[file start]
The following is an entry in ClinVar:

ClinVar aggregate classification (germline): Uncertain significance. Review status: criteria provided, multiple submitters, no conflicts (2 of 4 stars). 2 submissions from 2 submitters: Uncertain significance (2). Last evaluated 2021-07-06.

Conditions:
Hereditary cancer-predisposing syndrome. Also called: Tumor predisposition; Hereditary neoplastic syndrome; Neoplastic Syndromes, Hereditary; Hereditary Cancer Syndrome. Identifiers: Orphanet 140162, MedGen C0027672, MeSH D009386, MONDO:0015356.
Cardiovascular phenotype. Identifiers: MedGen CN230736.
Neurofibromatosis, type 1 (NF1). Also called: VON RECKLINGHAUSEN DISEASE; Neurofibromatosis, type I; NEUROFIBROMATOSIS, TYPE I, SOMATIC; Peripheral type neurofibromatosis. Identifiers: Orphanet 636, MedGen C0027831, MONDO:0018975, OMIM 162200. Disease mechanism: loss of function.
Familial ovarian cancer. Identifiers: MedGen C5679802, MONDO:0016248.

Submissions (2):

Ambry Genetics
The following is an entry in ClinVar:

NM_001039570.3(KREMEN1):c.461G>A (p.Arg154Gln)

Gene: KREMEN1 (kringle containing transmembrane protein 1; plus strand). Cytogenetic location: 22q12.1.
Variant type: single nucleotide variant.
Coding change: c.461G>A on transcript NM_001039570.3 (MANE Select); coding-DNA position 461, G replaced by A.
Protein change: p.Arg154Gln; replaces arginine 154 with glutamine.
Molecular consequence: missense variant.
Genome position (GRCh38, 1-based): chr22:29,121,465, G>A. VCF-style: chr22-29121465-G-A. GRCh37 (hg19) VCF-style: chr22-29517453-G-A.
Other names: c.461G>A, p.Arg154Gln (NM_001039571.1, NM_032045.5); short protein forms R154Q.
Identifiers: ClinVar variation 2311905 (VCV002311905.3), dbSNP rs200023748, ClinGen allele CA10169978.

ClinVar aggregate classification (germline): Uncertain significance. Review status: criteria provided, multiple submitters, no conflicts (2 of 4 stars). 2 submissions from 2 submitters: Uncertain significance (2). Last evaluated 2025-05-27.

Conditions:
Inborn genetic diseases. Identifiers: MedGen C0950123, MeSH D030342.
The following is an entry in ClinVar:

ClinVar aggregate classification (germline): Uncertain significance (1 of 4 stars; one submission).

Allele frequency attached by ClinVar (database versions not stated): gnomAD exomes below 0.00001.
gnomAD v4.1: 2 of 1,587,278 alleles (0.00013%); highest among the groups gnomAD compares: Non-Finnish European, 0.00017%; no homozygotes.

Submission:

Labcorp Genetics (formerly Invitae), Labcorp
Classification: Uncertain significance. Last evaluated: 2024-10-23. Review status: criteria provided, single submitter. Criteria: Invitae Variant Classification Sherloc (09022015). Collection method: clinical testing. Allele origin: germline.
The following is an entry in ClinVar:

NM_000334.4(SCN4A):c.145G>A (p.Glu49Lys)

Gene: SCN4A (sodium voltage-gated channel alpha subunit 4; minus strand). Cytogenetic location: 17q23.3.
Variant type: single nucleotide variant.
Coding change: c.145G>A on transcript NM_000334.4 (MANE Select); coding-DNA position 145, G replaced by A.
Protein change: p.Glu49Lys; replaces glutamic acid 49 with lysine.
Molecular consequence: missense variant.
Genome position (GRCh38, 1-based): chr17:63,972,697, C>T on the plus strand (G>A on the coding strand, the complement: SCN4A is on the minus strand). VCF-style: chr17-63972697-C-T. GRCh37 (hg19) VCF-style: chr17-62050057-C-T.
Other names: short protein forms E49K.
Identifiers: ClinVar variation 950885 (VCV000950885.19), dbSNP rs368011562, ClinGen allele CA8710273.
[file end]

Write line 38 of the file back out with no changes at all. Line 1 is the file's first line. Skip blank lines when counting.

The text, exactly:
Other names: short protein forms E49K.